Where To See Wildlife In Namibia

Namibia is one of the top travel destinations in southern Africa, due to its outstanding scenery and landscapes that make it easier to spot wildlife than other regions of the continent. Some of the most interesting wildlife includes the Cape fur seal, and the hard-to-spot desert lion. No matter where you happen to stay in the country, you’re never that far from incredible animals. Here are the best places to see wildlife in Namibia.

Etosha National Park

black rhino etosha


Etosha National Park is the star attraction for spotting wildlife in Namibia — and for good reason. The park is popular for gemsbok, rhinos, lions, cheetahs and plenty of other large game. If you want to see lions, you’re in luck at Etosha, as it’s one of the best places to see them in southern Africa. The park is known for several large prides and they are usually easier to spot here due to the lack of grasslands. Birdlife is great in the park as well, and you can regularly spot the flamingos that fly up yearly from Walvis Bay between January and March. The park is also known for a subspecies of impala known as the black-faced impala. And if you want to see black rhino here, the Okaukuejo waterhole is a good place to start. While it’s possible to drive through the park in a day, it’s recommended to stay at one of the three public rest camps. There are also several game reserves in the area worth exploring that were formerly part of the park, such as the Onguma Game Reserve.


Cape Cross

Seals at Cape Cross Reserve, Namibia (Shutterstock)


Located in the eerie Skeleton Coast, the Cape Cross Seal Reserve is home to one of the largest Cape Fur seal colonies in Africa. The reserve is located around two hours north of Swakopmund, making it a relatively easy getaway for travelers staying at the resorts there. There are around 200,000 seals in the area, and your likely to hear their barks in the distance before you see them. You’ll also likely see hyenas and jackal that patrol the beach looking for a quick bite, along with quite a few seagulls. The best time to see the seals are between November-December when they begin giving birth in the large breeding colonies. If you can’t make it to Cape Cross to the see the seals, you can also spot them in Luderitz.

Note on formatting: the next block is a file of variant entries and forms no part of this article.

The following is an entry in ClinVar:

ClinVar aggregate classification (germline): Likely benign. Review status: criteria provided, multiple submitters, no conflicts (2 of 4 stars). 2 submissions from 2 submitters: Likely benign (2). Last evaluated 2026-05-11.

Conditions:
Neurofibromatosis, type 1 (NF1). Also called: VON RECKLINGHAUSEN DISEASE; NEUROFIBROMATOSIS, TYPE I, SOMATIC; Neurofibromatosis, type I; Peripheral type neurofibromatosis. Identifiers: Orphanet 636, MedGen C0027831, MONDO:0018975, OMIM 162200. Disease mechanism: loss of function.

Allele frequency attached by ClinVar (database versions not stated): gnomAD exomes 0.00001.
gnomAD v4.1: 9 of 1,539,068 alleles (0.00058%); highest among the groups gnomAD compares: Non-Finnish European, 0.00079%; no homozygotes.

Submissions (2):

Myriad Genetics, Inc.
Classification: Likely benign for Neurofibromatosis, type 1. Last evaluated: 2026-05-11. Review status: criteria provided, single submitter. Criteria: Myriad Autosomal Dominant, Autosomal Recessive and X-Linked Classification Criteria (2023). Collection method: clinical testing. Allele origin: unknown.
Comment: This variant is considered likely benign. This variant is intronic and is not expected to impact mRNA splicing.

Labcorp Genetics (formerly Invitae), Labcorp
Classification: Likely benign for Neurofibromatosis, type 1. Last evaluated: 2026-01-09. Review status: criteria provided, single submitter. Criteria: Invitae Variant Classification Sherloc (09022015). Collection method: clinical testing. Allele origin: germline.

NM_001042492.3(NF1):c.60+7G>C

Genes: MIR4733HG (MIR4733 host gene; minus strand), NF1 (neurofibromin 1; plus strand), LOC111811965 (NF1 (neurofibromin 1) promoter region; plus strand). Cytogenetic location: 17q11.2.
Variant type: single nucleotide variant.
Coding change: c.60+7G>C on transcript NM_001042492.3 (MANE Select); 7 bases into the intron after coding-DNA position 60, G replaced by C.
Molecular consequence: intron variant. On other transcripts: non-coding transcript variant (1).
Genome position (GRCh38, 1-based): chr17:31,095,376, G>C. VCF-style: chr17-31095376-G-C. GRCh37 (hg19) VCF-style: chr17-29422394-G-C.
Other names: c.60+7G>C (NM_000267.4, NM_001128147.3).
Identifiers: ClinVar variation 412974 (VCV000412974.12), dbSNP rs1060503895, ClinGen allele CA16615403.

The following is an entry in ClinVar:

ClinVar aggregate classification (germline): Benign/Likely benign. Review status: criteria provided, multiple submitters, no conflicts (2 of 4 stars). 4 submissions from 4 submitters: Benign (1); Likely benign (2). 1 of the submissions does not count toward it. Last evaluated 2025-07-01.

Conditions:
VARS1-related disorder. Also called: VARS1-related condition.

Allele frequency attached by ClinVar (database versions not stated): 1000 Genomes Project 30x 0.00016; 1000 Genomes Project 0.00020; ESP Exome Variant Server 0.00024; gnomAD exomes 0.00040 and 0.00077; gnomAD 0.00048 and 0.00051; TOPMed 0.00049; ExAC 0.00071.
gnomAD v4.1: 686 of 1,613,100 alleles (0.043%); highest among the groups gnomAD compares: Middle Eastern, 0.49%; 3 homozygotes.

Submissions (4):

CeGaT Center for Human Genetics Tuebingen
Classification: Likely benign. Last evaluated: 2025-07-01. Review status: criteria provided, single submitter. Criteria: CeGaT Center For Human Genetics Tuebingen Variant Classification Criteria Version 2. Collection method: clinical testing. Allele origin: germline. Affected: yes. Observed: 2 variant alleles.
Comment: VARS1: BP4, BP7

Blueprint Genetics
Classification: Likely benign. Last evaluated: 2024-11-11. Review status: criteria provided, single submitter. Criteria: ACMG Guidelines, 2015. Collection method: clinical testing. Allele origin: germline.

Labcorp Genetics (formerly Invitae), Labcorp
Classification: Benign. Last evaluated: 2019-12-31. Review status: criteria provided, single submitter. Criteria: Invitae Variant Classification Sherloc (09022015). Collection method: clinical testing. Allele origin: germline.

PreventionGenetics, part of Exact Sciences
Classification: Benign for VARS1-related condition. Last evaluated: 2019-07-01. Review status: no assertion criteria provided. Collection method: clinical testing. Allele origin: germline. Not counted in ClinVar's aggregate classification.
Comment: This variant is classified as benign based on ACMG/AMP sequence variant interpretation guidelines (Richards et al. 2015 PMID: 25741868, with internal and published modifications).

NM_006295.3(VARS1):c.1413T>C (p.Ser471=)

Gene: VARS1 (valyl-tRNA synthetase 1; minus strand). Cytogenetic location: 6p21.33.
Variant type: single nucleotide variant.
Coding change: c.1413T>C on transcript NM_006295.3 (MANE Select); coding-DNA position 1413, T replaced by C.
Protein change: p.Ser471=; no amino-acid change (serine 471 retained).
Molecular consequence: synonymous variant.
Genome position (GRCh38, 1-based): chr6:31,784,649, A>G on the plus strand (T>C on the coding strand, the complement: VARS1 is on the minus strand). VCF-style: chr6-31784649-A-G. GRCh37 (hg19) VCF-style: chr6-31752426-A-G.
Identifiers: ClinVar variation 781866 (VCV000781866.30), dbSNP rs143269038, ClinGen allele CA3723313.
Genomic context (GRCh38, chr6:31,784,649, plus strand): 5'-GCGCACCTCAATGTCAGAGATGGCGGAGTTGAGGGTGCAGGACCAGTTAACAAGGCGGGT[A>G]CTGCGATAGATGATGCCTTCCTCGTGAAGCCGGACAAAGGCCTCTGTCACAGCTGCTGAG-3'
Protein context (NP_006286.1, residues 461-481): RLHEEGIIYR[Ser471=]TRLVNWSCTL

hartmann's zebras


Located in the northwest corner of the country, Damaraland is a desert region famous for its desert-adapted creatures like elephants, Hartmann’s zebras, lions and endangered black rhinos. It’s also named after the Damara people that populate it. Throughout the park, red sands are interspersed with mountains and plains of gravel, making it fairly easy to traverse and a wild sight for the eyes. Due to a lack of trees, animals in the area can be spotted at long distances across the desert. And if you’re trying to spot black rhinos, one of the best ways to spot them is by going on a walking safari with local guides where you can follow them on foot.

Caprivi/Zambezi Region

An elephant in Mamili National Park, Namibia (Shutterstock)


Namibia’s Caprivi strip is situated between Angola, Botswana, and Zambia, offering access to the Zambezi River and flourishing wildlife. It has also gone by plenty of other names such as Itenge and the Okavango panhandle, and you still might see them referred to this in guidebooks. Nevertheless, the names all refer to the same places. Some of the wildlife here includes the massive amount of elephants, crocodile, hippo, leopard, waterbuck and red lechwe. There are also numerous smaller parks and reserves in the area including Caprivi Game Park, Mudumu National Park, Mamili National Park, Salambala Conservancy and the river-adjacent Kasika Conservancy.

Namib-Naukluft Park



This other-worldly park is famous for the giant sand dunes of Sossusvlei, which is worth visiting in its own right. The dunes reach as high as 900 feet and are part of one of the oldest ecosystems on Earth. Inside the park, you’ll find plenty of springbok, gemsbok, baboons, leopards and even meerkats. There are also plenty of small desert lizards roaming about if you look closely. You’ll also find dozens of dead camel thorn trees that are over 800 years old. The air is so dry in this part of the Namibia that the trees never properly decomposed when they died.


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